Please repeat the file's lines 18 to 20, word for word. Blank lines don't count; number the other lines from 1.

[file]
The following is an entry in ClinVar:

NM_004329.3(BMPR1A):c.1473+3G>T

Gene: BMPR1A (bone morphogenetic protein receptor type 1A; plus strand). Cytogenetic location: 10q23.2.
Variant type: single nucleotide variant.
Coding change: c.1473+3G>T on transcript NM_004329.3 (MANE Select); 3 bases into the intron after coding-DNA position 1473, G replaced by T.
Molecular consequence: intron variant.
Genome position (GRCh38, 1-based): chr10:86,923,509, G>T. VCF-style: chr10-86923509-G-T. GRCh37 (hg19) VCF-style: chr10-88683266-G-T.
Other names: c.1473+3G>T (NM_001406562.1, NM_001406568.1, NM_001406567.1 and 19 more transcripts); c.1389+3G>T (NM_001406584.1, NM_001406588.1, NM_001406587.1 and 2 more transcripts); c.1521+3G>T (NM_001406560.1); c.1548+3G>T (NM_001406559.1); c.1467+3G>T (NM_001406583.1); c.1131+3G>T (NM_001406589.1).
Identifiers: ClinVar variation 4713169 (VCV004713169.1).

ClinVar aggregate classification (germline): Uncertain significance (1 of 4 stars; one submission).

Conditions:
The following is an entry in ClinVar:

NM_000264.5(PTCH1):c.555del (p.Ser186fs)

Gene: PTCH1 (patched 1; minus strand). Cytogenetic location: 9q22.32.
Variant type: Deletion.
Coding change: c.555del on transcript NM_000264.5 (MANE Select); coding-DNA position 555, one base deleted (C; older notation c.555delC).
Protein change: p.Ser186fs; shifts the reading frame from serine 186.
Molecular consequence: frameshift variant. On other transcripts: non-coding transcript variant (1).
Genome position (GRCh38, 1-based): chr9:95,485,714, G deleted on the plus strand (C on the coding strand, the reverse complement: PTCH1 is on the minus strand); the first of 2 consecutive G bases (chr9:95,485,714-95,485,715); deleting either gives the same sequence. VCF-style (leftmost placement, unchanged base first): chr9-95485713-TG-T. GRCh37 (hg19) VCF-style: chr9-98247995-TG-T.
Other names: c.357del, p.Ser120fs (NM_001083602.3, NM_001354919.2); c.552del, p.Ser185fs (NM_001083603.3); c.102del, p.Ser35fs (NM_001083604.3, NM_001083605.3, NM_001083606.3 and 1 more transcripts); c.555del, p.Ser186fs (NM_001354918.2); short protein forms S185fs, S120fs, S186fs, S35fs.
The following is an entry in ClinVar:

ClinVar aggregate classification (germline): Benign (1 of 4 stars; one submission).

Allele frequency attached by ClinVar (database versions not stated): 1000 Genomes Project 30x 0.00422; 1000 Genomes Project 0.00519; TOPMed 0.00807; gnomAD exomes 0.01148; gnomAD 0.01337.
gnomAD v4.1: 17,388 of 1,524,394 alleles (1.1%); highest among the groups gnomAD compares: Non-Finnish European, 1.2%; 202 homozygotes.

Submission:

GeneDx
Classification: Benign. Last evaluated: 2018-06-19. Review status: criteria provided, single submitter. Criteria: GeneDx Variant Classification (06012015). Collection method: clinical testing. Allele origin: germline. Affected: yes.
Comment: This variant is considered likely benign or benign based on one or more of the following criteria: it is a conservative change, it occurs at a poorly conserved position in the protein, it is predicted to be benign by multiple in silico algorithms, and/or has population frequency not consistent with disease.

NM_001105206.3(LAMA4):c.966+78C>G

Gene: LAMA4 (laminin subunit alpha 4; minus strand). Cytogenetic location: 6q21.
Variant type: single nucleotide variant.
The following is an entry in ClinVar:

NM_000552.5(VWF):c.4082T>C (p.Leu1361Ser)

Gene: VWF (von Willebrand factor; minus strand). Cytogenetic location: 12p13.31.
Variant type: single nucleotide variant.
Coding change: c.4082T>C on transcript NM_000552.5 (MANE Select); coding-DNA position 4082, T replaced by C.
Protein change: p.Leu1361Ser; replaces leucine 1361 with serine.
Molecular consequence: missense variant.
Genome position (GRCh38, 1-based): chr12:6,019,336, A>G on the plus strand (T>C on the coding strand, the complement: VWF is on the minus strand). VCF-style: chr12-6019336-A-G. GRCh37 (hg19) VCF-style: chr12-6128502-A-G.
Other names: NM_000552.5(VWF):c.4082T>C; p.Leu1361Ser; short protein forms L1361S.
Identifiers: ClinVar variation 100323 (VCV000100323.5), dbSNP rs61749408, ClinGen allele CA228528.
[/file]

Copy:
Molecular consequence: frameshift variant. On other transcripts: non-coding transcript variant (1).
Genome position (GRCh38, 1-based): chr9:95,485,714, G deleted on the plus strand (C on the coding strand, the reverse complement: PTCH1 is on the minus strand); the first of 2 consecutive G bases (chr9:95,485,714-95,485,715); deleting either gives the same sequence. VCF-style (leftmost placement, unchanged base first): chr9-95485713-TG-T. GRCh37 (hg19) VCF-style: chr9-98247995-TG-T.
Other names: c.357del, p.Ser120fs (NM_001083602.3, NM_001354919.2); c.552del, p.Ser185fs (NM_001083603.3); c.102del, p.Ser35fs (NM_001083604.3, NM_001083605.3, NM_001083606.3 and 1 more transcripts); c.555del, p.Ser186fs (NM_001354918.2); short protein forms S185fs, S120fs, S186fs, S35fs.